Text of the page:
- Likely most other high performance CPUs. Contact your CPU vendor for details.

"Whether a processor is affected or not can be read out from the Spectre vulnerability files in sysfs."

The document went on to say:

"CPUs use speculative operations to improve performance. That may leave traces of memory accesses or computations in the processor's caches, buffers, and branch predictors. Malicious software may be able to influence the speculative execution paths, and then use the side effects of the speculative execution in the CPUs' caches and buffers to infer privileged data touched during the speculative execution.

"Spectre variant 1 attacks take advantage of speculative execution of conditional branches, while Spectre variant 2 attacks use speculative execution of indirect branches to leak privileged memory."

They gave an example of a hostile user process attacking the kernel itself:

"The attacker passes a parameter to the kernel via a register or via a known address in memory during a syscall. Such parameter may be used later by the kernel as an index to an array or to derive a pointer for a Spectre variant 1 attack. The index or pointer is invalid, but bound checks are bypassed in the code branch taken for speculative execution. This could cause privileged memory to be accessed and leaked.

"For kernel code that has been identified where data pointers could potentially be influenced for Spectre attacks, new 'nospec' accessor macros are used to prevent speculative loading of data.

"Spectre variant 2 attacker can poison the branch target buffer (BTB) before issuing syscall to launch an attack. After entering the kernel, the kernel could use the poisoned branch target buffer on indirect jump and jump to gadget code in speculative execution.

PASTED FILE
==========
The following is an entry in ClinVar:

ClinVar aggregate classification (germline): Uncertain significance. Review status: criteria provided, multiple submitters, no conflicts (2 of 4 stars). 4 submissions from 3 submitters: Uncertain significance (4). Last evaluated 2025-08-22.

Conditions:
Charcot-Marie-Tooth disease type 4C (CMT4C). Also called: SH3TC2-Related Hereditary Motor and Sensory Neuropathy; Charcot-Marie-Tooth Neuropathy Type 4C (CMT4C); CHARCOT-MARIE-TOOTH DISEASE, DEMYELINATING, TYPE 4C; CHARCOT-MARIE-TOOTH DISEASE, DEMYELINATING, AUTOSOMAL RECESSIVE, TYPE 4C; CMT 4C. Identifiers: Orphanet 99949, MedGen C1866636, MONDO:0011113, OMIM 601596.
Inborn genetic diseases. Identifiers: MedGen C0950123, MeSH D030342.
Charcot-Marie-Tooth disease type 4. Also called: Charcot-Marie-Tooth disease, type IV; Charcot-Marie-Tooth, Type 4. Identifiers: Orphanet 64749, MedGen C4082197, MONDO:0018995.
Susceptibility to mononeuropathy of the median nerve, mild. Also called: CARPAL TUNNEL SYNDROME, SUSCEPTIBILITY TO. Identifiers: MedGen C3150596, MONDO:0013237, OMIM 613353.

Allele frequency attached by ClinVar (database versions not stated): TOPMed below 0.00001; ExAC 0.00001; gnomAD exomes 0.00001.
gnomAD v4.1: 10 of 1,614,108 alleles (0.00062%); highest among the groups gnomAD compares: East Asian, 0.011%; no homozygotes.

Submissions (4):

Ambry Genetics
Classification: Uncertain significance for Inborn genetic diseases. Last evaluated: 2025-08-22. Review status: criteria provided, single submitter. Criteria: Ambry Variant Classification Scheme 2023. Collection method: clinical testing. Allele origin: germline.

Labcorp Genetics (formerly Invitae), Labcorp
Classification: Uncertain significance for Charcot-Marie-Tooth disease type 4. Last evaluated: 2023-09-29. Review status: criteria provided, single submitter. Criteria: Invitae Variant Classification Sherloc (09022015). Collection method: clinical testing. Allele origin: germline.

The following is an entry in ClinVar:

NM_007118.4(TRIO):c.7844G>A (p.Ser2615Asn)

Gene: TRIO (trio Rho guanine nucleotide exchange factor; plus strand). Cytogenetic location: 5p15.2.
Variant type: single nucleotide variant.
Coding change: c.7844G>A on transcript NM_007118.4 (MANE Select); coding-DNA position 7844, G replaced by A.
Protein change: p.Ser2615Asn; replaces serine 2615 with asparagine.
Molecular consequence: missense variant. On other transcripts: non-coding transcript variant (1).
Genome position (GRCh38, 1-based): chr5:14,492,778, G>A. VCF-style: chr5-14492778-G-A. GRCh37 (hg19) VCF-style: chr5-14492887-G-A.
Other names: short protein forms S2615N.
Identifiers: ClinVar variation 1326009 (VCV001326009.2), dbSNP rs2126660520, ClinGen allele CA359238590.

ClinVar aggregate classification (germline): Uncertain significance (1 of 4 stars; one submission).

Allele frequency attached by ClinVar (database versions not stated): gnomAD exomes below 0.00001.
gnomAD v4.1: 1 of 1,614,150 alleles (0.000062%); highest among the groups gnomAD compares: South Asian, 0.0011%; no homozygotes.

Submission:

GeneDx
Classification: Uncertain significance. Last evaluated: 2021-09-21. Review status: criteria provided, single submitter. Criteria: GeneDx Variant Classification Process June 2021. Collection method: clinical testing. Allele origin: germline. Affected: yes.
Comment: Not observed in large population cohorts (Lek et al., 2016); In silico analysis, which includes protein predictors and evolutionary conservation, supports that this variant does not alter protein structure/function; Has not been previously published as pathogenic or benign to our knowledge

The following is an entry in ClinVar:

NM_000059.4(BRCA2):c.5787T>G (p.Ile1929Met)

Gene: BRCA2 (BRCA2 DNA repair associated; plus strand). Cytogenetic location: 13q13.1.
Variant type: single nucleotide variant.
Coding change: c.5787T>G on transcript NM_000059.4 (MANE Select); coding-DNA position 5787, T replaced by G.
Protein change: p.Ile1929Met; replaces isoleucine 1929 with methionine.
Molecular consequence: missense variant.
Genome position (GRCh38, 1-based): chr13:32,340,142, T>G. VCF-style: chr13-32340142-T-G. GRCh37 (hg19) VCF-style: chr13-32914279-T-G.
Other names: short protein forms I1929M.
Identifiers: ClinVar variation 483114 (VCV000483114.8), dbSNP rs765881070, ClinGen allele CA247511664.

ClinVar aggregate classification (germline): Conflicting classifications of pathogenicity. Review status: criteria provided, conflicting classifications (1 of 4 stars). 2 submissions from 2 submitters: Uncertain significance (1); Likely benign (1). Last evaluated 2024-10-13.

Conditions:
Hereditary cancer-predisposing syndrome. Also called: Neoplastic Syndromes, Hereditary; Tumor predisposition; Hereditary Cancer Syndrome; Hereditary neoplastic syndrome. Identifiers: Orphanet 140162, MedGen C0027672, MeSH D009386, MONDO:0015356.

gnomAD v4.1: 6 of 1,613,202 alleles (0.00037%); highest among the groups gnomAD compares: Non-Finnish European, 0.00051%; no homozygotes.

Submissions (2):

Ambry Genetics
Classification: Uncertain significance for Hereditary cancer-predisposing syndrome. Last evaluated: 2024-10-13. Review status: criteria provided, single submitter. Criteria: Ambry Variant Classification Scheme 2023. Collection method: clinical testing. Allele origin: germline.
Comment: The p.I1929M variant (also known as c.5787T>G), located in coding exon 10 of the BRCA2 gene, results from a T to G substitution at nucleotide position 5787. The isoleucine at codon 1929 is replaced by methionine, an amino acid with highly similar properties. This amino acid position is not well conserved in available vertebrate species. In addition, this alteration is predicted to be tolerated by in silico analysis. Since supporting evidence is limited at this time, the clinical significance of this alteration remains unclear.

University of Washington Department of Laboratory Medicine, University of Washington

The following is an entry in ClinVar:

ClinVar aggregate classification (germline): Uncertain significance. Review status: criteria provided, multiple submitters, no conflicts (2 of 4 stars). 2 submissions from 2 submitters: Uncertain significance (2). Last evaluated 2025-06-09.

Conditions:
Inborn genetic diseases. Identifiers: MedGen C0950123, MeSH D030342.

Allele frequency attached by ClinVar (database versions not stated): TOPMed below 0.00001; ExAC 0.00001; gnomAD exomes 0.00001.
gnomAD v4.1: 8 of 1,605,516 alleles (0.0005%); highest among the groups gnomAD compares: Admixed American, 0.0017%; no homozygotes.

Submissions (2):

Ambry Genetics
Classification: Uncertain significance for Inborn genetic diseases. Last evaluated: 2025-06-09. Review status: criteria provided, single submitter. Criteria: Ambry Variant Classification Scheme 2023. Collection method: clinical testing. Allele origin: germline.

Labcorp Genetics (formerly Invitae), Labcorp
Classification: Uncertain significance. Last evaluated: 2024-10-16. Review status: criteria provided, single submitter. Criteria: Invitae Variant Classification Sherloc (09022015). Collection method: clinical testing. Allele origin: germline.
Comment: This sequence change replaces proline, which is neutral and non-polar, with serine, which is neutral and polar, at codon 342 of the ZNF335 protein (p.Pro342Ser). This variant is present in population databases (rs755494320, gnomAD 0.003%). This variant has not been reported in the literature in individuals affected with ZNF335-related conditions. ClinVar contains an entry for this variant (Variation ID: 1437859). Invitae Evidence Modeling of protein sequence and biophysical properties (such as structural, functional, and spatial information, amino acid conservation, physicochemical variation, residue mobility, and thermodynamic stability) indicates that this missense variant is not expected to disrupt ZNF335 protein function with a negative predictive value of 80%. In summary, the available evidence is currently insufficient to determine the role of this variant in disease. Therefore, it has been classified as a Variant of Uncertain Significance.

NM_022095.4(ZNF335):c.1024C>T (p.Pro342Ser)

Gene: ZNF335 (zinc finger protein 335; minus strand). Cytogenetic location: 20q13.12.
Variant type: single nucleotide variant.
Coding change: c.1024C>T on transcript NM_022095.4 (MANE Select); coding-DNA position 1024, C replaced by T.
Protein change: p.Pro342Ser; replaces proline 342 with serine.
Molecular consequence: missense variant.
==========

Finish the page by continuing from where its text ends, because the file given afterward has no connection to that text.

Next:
"If an attacker tries to control the memory addresses leaked during speculative execution, he would also need to pass a parameter to the gadget, either through a register or a known address in memory. After the gadget has executed, he can measure the side effect.

"The kernel can protect itself against consuming poisoned branch target buffer entries by using return trampolines (also known as 'retpoline') for all indirect branches. Return trampolines trap speculative execution paths to prevent jumping to gadget code during speculative execution. x86 CPUs with Enhanced Indirect Branch Restricted Speculation (Enhanced IBRS) available in hardware should use the feature to mitigate Spectre variant 2 instead of retpoline. Enhanced IBRS is more efficient than retpoline."

The document also included detailed examples of a hostile user process attacking another user process, a virtualized system attacking the underlying kernel, and a virtualized system attacking another virtualized system.

There were not only documentation patches – most were actual code changes that fixed things. A few days after the patch storm began, Linus Torvalds announced Linux 5.17-rc8, saying:

"So last weekend, I thought I'd be releasing the final 5.17 today.

"That was then, this is now. Last week was somewhat messy, mostly because of embargoed patches we had pending with another variation of spectre attacks. And while the patches were mostly fine, we had the usual 'because it was hidden, all our normal testing automation didn't see it either'.

"And once the automation sees things, it tests all the insane combinations that people don't tend to actually use or test in any normal case, and so there was a (small) flurry of fixes for the fixes.

"None of this was really surprising, but I naÔvely thought I'd be able to do the final release this weekend anyway.

"And honestly, I considered it. I don't think we really have any pending issues that would hold up a release, but on the other hand we also really don't have any reason _not_ to give it another week with all the proper automated testing. So that's what I'm doing, and as a result we have an -rc8 release today instead of doing a final 5.17.

"There's a number of non-spectre things in here too, of course. Among other things, people finally chased down a couple of mislaid patches that had been on the regression list, so hopefully we have those all nailed down now too.

"And obviously there's all the usual random fixes in here too. But because of the spectre thing, about half of the -rc8 patch is architecture updates.

"That said, it's still a fairly _small_ half of the patch. It was not one of the 'big disaster' hw speculation things; it was mostly extending existing mitigations and reporting.

"Anyway, let's not keep the testing _just_ to automation – the more the merrier, and real-life loads are always more interesting than what the automation farms do. So please do give this last rc a quick try."

Several people replied about the non-Spectre patches, but there was no Spectre discussion in that particular thread.